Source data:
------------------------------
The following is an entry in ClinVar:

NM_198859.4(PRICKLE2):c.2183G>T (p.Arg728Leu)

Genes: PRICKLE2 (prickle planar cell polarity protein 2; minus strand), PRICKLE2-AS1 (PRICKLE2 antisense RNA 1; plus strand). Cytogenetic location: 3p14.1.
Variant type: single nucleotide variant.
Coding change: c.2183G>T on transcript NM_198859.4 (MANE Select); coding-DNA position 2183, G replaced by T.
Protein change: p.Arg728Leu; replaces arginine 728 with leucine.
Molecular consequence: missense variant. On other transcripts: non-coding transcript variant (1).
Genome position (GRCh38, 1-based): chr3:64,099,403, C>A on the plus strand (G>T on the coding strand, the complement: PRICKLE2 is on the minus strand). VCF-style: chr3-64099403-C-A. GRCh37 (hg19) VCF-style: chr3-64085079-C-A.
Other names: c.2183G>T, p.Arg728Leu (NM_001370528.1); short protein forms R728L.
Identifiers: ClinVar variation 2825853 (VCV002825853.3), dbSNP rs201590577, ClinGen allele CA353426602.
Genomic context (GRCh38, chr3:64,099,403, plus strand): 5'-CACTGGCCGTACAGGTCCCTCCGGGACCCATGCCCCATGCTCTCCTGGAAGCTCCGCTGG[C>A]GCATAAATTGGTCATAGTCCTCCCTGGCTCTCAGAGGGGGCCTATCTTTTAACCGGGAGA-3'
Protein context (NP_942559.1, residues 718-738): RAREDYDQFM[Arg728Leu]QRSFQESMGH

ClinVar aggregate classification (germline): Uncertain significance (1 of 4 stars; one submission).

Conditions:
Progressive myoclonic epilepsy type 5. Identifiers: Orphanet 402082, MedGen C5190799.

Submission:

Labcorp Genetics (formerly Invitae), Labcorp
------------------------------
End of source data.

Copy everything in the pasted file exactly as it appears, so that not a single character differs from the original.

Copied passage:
The following is an entry in ClinVar:

NM_198859.4(PRICKLE2):c.2183G>T (p.Arg728Leu)

Genes: PRICKLE2 (prickle planar cell polarity protein 2; minus strand), PRICKLE2-AS1 (PRICKLE2 antisense RNA 1; plus strand). Cytogenetic location: 3p14.1.
Variant type: single nucleotide variant.
Coding change: c.2183G>T on transcript NM_198859.4 (MANE Select); coding-DNA position 2183, G replaced by T.
Protein change: p.Arg728Leu; replaces arginine 728 with leucine.
Molecular consequence: missense variant. On other transcripts: non-coding transcript variant (1).
Genome position (GRCh38, 1-based): chr3:64,099,403, C>A on the plus strand (G>T on the coding strand, the complement: PRICKLE2 is on the minus strand). VCF-style: chr3-64099403-C-A. GRCh37 (hg19) VCF-style: chr3-64085079-C-A.
Other names: c.2183G>T, p.Arg728Leu (NM_001370528.1); short protein forms R728L.
Identifiers: ClinVar variation 2825853 (VCV002825853.3), dbSNP rs201590577, ClinGen allele CA353426602.
Genomic context (GRCh38, chr3:64,099,403, plus strand): 5'-CACTGGCCGTACAGGTCCCTCCGGGACCCATGCCCCATGCTCTCCTGGAAGCTCCGCTGG[C>A]GCATAAATTGGTCATAGTCCTCCCTGGCTCTCAGAGGGGGCCTATCTTTTAACCGGGAGA-3'
Protein context (NP_942559.1, residues 718-738): RAREDYDQFM[Arg728Leu]QRSFQESMGH

ClinVar aggregate classification (germline): Uncertain significance (1 of 4 stars; one submission).

Conditions:
Progressive myoclonic epilepsy type 5. Identifiers: Orphanet 402082, MedGen C5190799.

Submission:

Labcorp Genetics (formerly Invitae), Labcorp